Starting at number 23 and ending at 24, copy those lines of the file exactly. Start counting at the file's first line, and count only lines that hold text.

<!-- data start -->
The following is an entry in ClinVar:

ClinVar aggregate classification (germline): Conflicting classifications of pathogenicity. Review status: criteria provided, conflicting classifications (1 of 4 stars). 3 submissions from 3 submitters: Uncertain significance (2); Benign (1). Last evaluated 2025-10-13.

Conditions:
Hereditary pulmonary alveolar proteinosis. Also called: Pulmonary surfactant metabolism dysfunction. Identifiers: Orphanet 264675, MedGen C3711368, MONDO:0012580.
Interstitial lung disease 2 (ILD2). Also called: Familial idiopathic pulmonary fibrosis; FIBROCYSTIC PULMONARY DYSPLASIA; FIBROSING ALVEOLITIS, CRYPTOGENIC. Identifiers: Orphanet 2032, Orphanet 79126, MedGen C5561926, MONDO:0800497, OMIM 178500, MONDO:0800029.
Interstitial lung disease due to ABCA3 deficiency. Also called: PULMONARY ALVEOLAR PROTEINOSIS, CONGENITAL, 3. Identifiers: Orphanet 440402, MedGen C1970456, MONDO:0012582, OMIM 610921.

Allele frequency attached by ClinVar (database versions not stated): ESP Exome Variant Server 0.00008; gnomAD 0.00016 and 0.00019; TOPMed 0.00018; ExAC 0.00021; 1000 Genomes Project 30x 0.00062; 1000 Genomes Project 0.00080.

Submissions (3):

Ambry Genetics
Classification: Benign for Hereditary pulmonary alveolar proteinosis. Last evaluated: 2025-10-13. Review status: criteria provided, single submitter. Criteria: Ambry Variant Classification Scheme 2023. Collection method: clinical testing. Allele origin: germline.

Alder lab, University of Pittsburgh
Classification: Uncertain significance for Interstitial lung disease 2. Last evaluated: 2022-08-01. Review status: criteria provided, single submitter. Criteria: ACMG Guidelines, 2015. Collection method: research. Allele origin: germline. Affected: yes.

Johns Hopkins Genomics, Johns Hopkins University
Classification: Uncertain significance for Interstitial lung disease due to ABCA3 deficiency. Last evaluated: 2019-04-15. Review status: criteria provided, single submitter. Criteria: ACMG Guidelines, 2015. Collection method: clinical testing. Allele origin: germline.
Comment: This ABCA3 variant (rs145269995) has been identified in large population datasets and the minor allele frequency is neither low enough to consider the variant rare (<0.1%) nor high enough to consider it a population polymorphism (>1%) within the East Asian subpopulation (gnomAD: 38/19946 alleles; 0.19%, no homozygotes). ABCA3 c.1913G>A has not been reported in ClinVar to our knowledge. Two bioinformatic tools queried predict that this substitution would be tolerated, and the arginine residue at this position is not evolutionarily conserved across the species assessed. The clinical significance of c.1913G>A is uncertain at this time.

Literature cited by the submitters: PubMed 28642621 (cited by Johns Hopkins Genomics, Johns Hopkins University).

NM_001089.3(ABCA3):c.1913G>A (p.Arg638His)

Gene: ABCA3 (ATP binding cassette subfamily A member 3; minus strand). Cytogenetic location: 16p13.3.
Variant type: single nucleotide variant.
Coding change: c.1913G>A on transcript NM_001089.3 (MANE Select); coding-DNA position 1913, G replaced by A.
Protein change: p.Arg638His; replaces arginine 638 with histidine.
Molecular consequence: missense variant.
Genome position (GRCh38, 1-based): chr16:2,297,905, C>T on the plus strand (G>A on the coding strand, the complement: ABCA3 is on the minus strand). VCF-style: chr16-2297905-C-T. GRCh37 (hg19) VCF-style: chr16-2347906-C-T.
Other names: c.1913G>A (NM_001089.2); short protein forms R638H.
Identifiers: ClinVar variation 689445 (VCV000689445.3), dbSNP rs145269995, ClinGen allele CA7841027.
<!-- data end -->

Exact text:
Genome position (GRCh38, 1-based): chr16:2,297,905, C>T on the plus strand (G>A on the coding strand, the complement: ABCA3 is on the minus strand). VCF-style: chr16-2297905-C-T. GRCh37 (hg19) VCF-style: chr16-2347906-C-T.
Other names: c.1913G>A (NM_001089.2); short protein forms R638H.